L’Rain: Fatigue album review | Fork
During his piercing 2017 debut as L’Rain, Brooklyn artist Taja Cheek sifted through the aftermath of his mother’s death with wandering sensibilities. The intimate field recordings, tape loops and fragmented harmonies looked like loose sketches, but The rainThe scattered structure of ‘s framed an astonishing and close-knit document of grief. Tired, Cheek’s second album, looks inward again, but this time lets in more light in the corners. It is a graceful record whose landscapes tired of synth, horn, strings and saxophone distill a series of low moods – depression, regret and fear – in resilience and hope.
“What have you done to change? demands Buffalo alternative rock artist Quinton Brock on TiredThe resounding opening of “Fly, Die”, a question that weighed heavily as Cheek put this music together. The album’s non-linear frame replicates the elliptical way the mind works through intense emotions, twisting into different formations until it shatters into a breakthrough. Some of these diffused songs evolved from voice memos that Cheek created for herself or in collaboration with others, but while her music may be intentionally unreadable, it is never unreachable. TiredThe swirling mix of orchestral moans and human whispers evokes a state of subconscious drift where personal growth is nurtured in real time. It’s a way of taking stock of the blues in life.
Cheek and co-producer Andrew Lappin’s work is painterly and methodical, smearing vocal loops over snap percussion, fast strings and resonant synths to create a variety of shape-shifting experimental pop. On the dazzling “Blame Me” she sings in a nimble voice over a guitar on her finger: “You were wasting away, my god / I’m heading south.” The backing vocals of Jon Bap and Anna Wise form a frame of strength as Cheek’s words grow more and more distressing: âI fought my demons until you were old, maybe because you got me. love / Thinking about it lately: future little babies with poisoned blood. Everywhere Cheek goes Tired, ghosts of regret and trauma follow closely behind, an emotional state that colors the album with ominous undertones even as it creates space to recuperate and improve.
As The rain, Tired is marbled with personal recordings: the dishes are washed in the sink under a piano melody on “Need Be”, a voice message from her mother buried in “Blame Me”. The clips imbue the music with fleeting traces of closeness and familiarity. Cheek approaches them from a distance, recontextualizing some of the most sincere or difficult moments of his life in song. The mercurial six-minute âFind Itâ climax starts off low, with a metronomical synth loop and the repeated mantra, âMake a way out of no wayâ. Screams echo through the slow rhythm as if through a wall; dust settles on an organist and singer performing the gospel song “I Won’t Complain”, recorded at the funeral of a family friend. Cheek sings until the song ends with a delightful and overwhelming finale, with no less than 13 musicians contributing to the commotion. This is by far the most poignant song she has ever made, a deeply felt and biblical portrayal of making your way out of darkness. However, the trip also has room for lightness and humor, like the “oops” that slip into the end of “Walk Through” or the wacky vocal effect of a former roommate on “Love Her”. On the short “Black Clap” and the rhythmic and dimly lit “Suck Teeth”, Cheek incorporates the percussive sounds of a clap game that she invented with the multi-instrumentalist Ben Chapoteau-Katz, a way of paying homage to the its joyful of childhood hand games played by black girls.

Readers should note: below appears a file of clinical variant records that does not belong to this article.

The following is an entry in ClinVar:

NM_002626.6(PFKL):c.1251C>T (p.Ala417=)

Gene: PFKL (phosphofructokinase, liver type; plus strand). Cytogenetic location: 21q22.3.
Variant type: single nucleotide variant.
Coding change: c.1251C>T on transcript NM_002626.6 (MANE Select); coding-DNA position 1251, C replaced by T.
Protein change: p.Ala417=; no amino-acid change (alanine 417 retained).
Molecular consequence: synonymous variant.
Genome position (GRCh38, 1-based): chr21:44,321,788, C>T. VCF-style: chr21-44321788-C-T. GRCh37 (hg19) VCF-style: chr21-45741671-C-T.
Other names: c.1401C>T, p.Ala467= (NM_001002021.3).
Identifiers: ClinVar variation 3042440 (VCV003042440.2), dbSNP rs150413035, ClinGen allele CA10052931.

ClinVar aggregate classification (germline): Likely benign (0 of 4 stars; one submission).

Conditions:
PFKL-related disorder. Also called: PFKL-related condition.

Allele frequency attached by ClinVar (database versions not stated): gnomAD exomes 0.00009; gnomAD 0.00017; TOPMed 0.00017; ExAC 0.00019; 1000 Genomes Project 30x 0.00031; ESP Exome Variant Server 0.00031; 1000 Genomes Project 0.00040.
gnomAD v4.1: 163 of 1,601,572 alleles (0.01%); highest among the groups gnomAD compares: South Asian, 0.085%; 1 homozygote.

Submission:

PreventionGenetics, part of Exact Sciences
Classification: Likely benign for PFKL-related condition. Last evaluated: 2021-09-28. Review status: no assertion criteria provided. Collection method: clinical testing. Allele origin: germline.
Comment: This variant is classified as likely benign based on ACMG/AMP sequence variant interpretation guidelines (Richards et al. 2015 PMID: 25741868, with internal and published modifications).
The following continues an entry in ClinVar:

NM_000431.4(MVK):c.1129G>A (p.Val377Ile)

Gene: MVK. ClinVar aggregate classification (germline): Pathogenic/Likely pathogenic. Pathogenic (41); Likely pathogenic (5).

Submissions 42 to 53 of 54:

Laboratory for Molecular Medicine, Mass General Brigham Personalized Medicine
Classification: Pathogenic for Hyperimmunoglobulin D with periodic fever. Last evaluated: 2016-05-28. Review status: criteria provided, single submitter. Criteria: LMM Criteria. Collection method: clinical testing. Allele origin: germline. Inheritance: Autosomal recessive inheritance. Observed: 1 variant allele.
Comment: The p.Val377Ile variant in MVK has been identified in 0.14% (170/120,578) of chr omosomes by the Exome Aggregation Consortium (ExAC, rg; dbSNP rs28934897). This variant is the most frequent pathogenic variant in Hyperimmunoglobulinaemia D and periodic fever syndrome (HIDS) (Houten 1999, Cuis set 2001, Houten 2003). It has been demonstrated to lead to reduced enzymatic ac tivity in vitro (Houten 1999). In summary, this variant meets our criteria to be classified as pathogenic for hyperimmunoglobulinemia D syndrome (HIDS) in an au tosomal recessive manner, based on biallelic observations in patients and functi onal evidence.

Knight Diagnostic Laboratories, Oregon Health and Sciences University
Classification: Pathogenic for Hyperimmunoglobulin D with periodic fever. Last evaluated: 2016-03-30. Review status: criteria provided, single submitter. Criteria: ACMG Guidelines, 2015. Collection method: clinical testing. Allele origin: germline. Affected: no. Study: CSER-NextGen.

Cheek also upsets the expectations of more direct pop and dance traditions. On âTwo Faceâ, a traveling piano line and stammering samples merge into a soulful, psychedelic pulse as she ruminates on a failed friendship. “I can’t build nothing new, no new life, nothing new for me,” she said in a singing cadence, the words bouncing off oscillating cooings. The lyrics about the âKill Selfâ beat are even more ruthless: âDid you see me chew myself? she asks, her voice cascading over dragging drums. “Do you hear gnawing?” Both the darkest and most propelling moment on the album, “Kill Self” finally takes on a seething dancefloor pulse, deftly bending towards structure without letting go of Cheek’s wandering impulses.
Tired ends with the beatific “Take Two”, an aftermarket reconfiguration of “Bat” by The rain. She reuses the song in the same way as her field recordings, as raw material to be molded into an unknown form. Stripped of all percussion and transformed into an airy, buzzing witty voice, Cheek’s voice unfurls in stormy, self-tuning tones as she repeats the words, “I’m not prepared for what will happen to me.” In her skyward voice, the feeling is more invigorating than terrifying, suggesting endless possibilities. There is no fixed road to healing, Tired reassures us; there is only the way forward.
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